When programming a new game, most of the time you implement some basic features and start from there. As the game gets bigger, your code gets more interwoven, and the classes bigger. And before you know it you end up with spaghetti code and god classes, and that’s the last thing anyone wants.

Let’s assume we’re programming a racing game, and we have a class called RaceCar. Soon enough that class will contain a method to update it’s state, to draw it onto the screen, to accept user input, etc. It will become huge with all kinds of different functionality in there. So how can we divide up our game so it’s nicely split up into modules and classes? Just read on and learn ;).

Step 1: Split up the game into logic and rendering


The first thing we should do is decouple the rendering from the logic. And this makes perfect sense. If you take look at my game loop article, we can even let the game logic run at a different speed than the rendering.

The game logic will know nothing about the rendering, so it doesn’t matter if it will be displayed in 2D, 3D, ASCII art or whatever. The rendering however depends on the logic, because it needs info on how/where to display everything. The following figure shows the 2 modules with their dependencies. The rendering happens inside the “View” module.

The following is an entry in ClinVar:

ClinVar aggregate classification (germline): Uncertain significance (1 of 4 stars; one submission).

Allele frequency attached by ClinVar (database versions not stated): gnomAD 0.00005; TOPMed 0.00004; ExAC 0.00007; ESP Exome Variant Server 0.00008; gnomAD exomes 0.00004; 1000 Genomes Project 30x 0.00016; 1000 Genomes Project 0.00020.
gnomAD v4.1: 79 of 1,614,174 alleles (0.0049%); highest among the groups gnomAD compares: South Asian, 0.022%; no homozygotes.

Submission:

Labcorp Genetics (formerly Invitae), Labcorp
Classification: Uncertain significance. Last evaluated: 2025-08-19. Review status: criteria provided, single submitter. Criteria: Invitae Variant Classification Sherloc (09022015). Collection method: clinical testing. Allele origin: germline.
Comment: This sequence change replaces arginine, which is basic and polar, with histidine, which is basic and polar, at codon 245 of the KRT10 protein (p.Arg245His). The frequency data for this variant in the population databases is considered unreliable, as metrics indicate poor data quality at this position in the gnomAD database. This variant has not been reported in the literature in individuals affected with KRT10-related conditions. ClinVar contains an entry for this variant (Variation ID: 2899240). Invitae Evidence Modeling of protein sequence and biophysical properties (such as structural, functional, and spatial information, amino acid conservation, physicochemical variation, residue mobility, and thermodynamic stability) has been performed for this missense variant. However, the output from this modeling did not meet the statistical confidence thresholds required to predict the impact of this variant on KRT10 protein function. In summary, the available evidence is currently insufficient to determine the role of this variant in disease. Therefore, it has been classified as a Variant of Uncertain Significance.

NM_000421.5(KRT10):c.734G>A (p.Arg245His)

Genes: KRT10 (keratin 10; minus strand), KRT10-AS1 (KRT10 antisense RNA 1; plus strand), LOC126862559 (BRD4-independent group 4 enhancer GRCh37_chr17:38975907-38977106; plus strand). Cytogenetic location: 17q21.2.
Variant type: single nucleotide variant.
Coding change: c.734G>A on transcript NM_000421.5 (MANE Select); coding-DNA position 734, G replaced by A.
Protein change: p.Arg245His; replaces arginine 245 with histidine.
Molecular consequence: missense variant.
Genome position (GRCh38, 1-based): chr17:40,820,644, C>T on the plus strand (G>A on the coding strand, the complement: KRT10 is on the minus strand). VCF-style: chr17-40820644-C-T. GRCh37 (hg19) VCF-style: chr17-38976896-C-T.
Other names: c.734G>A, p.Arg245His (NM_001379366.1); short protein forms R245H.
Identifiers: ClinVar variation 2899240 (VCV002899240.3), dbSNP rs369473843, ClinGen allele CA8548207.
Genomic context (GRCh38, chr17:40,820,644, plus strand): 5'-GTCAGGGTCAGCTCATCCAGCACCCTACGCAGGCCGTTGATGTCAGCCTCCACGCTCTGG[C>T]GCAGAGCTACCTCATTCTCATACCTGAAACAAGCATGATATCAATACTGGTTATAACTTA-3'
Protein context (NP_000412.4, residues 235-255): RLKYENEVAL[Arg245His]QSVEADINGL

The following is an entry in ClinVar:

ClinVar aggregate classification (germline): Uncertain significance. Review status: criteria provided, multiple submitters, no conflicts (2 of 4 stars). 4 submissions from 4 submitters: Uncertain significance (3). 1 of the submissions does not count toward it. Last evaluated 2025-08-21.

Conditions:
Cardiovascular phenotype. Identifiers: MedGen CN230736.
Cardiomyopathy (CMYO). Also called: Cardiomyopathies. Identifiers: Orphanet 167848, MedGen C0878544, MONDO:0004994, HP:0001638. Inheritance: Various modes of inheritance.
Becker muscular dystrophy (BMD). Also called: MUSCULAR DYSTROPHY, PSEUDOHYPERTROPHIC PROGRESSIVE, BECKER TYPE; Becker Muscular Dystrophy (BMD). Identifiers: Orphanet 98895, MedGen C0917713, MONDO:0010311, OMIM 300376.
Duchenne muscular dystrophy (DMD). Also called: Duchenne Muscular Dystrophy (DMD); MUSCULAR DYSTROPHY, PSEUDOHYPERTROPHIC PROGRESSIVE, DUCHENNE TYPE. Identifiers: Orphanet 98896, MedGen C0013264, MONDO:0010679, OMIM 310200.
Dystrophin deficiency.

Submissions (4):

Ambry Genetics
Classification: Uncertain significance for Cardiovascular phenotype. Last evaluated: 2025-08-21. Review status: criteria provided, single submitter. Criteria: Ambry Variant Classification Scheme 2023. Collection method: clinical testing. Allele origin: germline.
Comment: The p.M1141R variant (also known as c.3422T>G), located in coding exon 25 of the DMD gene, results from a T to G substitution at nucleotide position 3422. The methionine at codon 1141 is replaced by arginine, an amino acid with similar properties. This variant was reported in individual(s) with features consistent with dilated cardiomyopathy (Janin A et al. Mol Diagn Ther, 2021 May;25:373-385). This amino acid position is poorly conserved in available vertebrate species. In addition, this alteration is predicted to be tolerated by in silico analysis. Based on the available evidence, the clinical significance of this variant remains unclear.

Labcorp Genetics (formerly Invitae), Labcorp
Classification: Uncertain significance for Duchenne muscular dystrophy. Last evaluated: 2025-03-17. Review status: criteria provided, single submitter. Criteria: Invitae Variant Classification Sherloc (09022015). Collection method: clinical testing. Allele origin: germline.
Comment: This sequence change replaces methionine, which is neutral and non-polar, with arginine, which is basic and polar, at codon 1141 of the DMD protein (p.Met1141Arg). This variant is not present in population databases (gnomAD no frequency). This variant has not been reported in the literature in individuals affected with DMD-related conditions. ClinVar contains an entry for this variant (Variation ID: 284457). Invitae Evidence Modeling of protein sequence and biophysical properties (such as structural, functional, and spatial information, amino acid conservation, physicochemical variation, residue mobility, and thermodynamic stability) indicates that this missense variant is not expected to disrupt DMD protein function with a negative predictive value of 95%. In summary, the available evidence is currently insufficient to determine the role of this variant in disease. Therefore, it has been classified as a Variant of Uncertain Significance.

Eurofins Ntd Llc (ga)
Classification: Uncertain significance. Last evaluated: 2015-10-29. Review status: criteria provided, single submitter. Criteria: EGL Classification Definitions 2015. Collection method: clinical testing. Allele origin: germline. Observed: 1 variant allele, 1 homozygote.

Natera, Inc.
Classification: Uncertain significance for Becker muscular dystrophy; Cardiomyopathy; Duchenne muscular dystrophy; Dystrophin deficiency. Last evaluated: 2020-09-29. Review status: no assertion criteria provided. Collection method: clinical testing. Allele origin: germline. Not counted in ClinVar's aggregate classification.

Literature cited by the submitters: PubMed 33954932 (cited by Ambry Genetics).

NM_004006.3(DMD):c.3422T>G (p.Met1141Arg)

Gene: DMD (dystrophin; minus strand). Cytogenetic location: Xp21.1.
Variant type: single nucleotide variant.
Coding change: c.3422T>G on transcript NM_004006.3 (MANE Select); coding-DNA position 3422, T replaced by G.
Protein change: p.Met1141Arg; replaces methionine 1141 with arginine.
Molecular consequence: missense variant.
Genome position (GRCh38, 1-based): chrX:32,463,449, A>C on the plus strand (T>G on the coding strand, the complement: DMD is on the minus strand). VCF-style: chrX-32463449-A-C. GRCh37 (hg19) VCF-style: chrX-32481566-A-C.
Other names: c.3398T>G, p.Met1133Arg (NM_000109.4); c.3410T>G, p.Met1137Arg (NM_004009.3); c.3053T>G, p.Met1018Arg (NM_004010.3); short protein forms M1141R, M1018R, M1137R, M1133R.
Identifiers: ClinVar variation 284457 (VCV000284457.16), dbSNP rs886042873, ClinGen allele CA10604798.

_________          _________
    |         |        |         |
    |  Logic  |<-------|  View   |
    |_________|        |_________|


What this means in practice is that we will create a RaceCarView class next to our RaceCar. RaceCar handles the logic and user input, and knows nothing on how to display it, and RaceCarView displays the race car on the screen, using information from RaceCar.

Problem with interaction